In 1934 a new type of magazine was born. Known by various names — the shudder pulps, mystery-terror magazines, horror-terror magazines — weird menace is the sub-genre term that has survived today. Dime Mystery Magazine was one of the most popular. It came from Popular Publications, whose publisher Harry Steeger was inspired by the Grand Guignol theater of Paris. This breed of pulp story survived less than ten years, but in that time, they became infamous, even to this day. This ebook contains a classic story the pages of Dime Mystery Magazine, reissued for today’s readers in electronic format$0.99.
 
 
 
All eBooks produced by Radio Archives are available in ePub, Mobi, and PDF formats for the ultimate in compatibility. When you upgrade to a new eReader, you can transfer your eBooks to your new device without the need to purchase anything new.
 
 
All Artwork by Frank Kelly Freas! Weird Tales #297 showcases Nancy Springer as the Featured Author and Frank Kelly Freas (who did all the artwork) as the Featured Artist. Other contributors include Thomas Ligotti and John Brunner. 148 pages.
 
Weird Tales: The Unique Magazine
From March of 1923 to September of 1954, Weird Tales was the most influential of all pulp magazines in the horror and fantasy genres. Weird Tales has enjoyed a devoted following for many decades as the very first magazine of gothic fantasy, sci-fi, and horror. Founded in 1923, the pioneering publication introduced the world to such counter-culture icons as Cthulhu the alien monster god and Conan the Barbarian. Weird Tales is well known for launching the careers of great authors like H.P. Lovecraft, Ray Bradbury, and Robert E. Howard — even, Tennessee Williams made his first sale here! — not to mention legendary fantasy artists like Virgil Finlay and Margaret Brundage. The magazine’s influence extends through countless areas of pop culture: fiction, certainly, but also rock music, goth style, comic books, gaming… even Stephen King has called Weird Tales a major inspiration.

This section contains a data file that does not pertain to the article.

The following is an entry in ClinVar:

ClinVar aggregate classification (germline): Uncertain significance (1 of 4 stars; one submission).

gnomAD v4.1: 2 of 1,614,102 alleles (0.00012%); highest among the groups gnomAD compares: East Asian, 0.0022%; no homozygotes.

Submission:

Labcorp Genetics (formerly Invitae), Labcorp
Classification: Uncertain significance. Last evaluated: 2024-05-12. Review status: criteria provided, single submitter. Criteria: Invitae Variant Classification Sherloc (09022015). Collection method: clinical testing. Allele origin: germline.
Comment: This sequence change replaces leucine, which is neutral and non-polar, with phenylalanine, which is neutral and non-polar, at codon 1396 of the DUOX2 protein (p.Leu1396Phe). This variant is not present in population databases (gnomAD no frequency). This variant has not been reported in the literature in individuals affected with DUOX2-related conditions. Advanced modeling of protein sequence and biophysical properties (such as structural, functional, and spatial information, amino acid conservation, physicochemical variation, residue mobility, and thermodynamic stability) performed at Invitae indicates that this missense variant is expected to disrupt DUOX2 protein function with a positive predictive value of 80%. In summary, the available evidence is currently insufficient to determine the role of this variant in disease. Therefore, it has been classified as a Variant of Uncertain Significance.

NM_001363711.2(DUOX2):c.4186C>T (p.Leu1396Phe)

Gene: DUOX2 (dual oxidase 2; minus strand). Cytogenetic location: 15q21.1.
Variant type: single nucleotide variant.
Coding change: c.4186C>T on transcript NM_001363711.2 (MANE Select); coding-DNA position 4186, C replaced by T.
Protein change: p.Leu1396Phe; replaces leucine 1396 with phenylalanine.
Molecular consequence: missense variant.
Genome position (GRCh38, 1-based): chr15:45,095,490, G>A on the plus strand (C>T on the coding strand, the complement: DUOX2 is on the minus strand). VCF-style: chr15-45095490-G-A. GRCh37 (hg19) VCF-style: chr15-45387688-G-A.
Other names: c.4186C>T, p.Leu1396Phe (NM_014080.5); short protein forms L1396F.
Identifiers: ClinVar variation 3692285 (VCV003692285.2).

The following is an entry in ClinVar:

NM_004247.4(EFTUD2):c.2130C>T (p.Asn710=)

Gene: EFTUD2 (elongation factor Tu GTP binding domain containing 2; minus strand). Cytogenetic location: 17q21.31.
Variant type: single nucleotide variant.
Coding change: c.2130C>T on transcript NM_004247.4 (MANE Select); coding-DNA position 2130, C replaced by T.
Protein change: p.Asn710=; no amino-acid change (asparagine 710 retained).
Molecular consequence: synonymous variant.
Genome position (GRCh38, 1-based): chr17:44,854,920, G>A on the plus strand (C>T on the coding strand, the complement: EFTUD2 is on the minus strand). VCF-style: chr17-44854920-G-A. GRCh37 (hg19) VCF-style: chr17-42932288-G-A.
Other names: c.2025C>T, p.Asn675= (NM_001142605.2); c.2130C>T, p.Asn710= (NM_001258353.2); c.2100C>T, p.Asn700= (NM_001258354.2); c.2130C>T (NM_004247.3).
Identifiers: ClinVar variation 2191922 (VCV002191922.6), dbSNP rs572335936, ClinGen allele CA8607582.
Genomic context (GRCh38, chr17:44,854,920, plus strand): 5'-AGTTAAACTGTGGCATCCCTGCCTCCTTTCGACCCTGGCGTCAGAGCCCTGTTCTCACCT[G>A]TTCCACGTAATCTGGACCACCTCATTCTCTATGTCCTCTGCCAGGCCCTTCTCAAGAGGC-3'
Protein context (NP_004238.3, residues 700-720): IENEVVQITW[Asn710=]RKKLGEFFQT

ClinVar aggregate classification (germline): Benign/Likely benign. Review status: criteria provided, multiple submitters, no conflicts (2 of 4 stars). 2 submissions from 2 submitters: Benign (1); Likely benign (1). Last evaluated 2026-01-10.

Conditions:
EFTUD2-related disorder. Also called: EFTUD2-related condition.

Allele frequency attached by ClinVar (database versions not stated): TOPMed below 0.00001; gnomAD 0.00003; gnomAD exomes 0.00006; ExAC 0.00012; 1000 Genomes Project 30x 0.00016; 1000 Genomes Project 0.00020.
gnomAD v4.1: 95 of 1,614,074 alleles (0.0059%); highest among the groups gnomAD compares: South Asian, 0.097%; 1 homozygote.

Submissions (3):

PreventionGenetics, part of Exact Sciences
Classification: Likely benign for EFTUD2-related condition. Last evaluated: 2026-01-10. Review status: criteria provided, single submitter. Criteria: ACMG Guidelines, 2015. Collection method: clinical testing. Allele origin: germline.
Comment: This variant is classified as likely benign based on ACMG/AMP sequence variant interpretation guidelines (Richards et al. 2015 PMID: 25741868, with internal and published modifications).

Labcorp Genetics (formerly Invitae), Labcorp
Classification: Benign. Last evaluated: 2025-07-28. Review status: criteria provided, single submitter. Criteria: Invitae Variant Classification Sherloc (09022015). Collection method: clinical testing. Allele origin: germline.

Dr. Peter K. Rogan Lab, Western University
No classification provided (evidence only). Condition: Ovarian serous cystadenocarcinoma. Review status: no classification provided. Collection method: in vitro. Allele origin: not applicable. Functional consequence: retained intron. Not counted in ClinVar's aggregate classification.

Weird Tales: The Modern Magazine
After the original magazine operation folded in 1954, there were several brief attempts to revive it — reprint anthologies in the ’60s, four new magazine issues in the ’70s, four original paperbacks in the early ’80s — before the resurrection finally achieved full-fledged afterlife under editor-publishers George H. Scithers, Darrell Schweitzer and John Gregory Betancourt. Beginning in 1988, Weird Tales has been published more or less continuously. These 25 year old magazines are Brand new and have never been read. Radio Archives is proud to have a large inventory so that everyone can have a copy of this great magazine. $9.95
 

The Shadow, Volume 85

The Knight of Darkness battles murderous supervillains in two thrilling pulp novels by Walter B. Gibson writing as "Maxwell Grant." First, The Shadow wages a final battle against his greatest enemy, Shiwan Khan, in "Masters of Death." Then, savage drums promise eerie menace when Professor MacAbre attempts to bring "Voodoo Death" to The Shadow and Margo Lane! BONUS: A murderous Shadow uses the power of invisibility for evil and sets a deadly trap for Lamont Cranston in "The Shadow Challenged." Which Shadow will have the last laugh? This deluxe pulp reprint showcases the original color pulp covers by Graves Gladney and Modest Stein and the classic interior illustrations by Edd Cartier and Paul Orban with historical commentary by Will Murray and Anthony Tollin. Double Novel Reprint $14.95

 

Doc Savage, Volume 75

Special Movie Issue

The pulp era's legendary superman journeys to the South America in two action-packed novels by Harold A. Davis and Lester Dent writing as "Kenneth Robeson." First, explorers return from the Matto Grosso jungle with news of a recently discovered lost city and evidence that Johnny Littlejohn has already succumbed to a deadly malady! Can the Man of Bronze prevent "The Green Death" from spreading throughout the United States? Then, the kidnapping of Monk Mayfair leads Doc Savage to South America and the bizarre mystery of the "Rock Sinister." BONUS: a behind-the-scenes look at the 1975 Doc Savage movie! This instant collector's item leads off with the classic pulp covers by Emery Clarke and Modest Stein, the original interior illustrations by Paul Orban and historical commentary by Will Murray, author of fourteen Doc Savage novels. Double Novel Reprint $14.95